San Francisco DA Accuses Doctor of Fraud

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    NEWSLETTERS

    Prosecutors today charged a 66-year-old San Francisco man with 51  felony counts for allegedly practicing medicine without a license and  defrauding dozens of patients out of about $75,000.

          Timothy Syed Andersson, also known as "Dr. Syed," was arrested  Tuesday, according to the district attorney's office.
         
    District Attorney Kamala Harris said today that Andersson  represented himself as a dermatologist and maintained a practice out of his  home office in the Sunset District, where he allegedly treated patients for a  variety of skin conditions with injections of unknown substances.
         
    Harris said Andersson, who immigrated to the United States from  Sweden but was originally from Pakistan, is not licensed to practice medicine  in California or anywhere in the country. She accused him of "preying" on the  city's South Asian immigrant community.
         
    Harris' office has had contact with 38 alleged victims, including  eight children, who were charged between $1,000 and $5,000 for treatment by  Andersson, she said.
         
    "By masquerading as a doctor and treating patients, the defendant  betrayed those persons who trusted him to take care of them in their time of  need," Harris said.
         
    Andersson appeared in San Francisco Superior Court this morning  but delayed entering a plea to 27 counts of practicing medicine without a  license, 23 counts of grand theft and one count of perjury. Bail was set at  $1 million and he remains in custody.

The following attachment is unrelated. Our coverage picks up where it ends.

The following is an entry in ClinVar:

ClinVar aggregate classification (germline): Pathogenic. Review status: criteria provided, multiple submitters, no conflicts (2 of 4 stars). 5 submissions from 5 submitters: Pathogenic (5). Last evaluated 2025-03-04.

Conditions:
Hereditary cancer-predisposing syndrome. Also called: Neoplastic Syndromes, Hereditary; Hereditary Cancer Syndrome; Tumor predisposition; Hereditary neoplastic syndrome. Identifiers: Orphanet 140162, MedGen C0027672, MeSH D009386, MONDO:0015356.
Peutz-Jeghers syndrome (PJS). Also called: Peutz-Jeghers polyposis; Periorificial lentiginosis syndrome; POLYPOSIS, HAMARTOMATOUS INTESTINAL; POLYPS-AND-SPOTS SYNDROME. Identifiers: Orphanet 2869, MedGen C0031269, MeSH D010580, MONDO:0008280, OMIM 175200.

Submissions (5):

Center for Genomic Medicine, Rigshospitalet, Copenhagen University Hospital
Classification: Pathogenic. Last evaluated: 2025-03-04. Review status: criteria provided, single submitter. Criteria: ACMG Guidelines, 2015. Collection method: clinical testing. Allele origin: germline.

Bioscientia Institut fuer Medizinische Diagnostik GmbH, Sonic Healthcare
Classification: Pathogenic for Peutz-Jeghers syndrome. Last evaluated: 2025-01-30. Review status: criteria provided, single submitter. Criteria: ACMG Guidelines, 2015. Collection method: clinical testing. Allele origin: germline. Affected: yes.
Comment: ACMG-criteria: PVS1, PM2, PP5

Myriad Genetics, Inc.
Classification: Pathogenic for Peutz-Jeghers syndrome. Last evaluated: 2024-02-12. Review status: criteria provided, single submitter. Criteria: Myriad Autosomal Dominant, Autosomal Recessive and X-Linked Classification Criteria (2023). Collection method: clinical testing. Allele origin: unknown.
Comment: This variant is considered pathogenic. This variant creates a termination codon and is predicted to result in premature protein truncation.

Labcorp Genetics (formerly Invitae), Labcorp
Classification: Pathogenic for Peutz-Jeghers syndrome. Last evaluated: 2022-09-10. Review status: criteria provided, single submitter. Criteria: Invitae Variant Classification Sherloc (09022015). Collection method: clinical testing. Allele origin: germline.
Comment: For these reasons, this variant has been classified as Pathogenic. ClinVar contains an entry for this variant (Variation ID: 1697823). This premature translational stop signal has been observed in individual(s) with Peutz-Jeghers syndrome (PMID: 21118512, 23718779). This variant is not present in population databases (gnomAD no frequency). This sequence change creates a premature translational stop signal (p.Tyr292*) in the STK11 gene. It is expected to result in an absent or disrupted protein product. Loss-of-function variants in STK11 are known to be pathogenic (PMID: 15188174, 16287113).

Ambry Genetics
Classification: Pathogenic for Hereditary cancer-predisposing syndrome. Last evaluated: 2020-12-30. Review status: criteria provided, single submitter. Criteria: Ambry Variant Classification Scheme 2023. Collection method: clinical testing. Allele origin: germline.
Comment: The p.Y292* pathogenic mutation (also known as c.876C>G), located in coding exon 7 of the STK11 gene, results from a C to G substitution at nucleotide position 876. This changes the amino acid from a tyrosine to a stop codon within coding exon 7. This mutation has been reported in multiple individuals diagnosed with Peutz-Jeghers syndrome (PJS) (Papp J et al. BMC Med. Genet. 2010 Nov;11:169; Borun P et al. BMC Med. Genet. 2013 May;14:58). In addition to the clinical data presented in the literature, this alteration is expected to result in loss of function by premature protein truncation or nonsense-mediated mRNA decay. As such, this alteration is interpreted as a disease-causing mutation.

Andersson allegedly said he worked at the University of California  at San Francisco and at Stanford University, and claimed he had authored  several medical papers, according to Harris.
         
    Harris also claimed that Andersson doctored photographs of  celebrities such as Julia Roberts and Elizabeth Hurley to include himself in  the pictures.
         
    Andersson also used the name Tanweer Ahmad Syed and, as "Dr.  Syed," advertised his services on Indian radio stations and the Internet,  according to the district attorney's office.
         
    "We will be looking for and we will track down people who prey on  anyone in our community," Harris said. She advised patients to check their  doctor's credentials by visiting the Web site of the Medical Board of  California at www.mbc.ca.gov or by calling (916) 263-2382.
         
    Among the alleged practices Andersson is accused of are using a  syringe to draw blood from a female patient's legs to treat varicose veins;  diagnosing several patients, including a 13-year-old child, with cancer; and  repeatedly injecting patients with unknown substances.
         
    Harris said none of the patients was seriously injured, but some  required corrective surgery.
         
    Andersson's trademark product, Syed Hypo-Allergenic Facial Cream,  advertised on his Web site for $125 a jar, advertises ingredients such as  green tea and seaweed extracts to combat the effects of aging.
         
    Harris today called the product "a bunch of BS."
         
    Andersson's attorney was in trial and not immediately available  for comment today, according to his office.

    Bay City News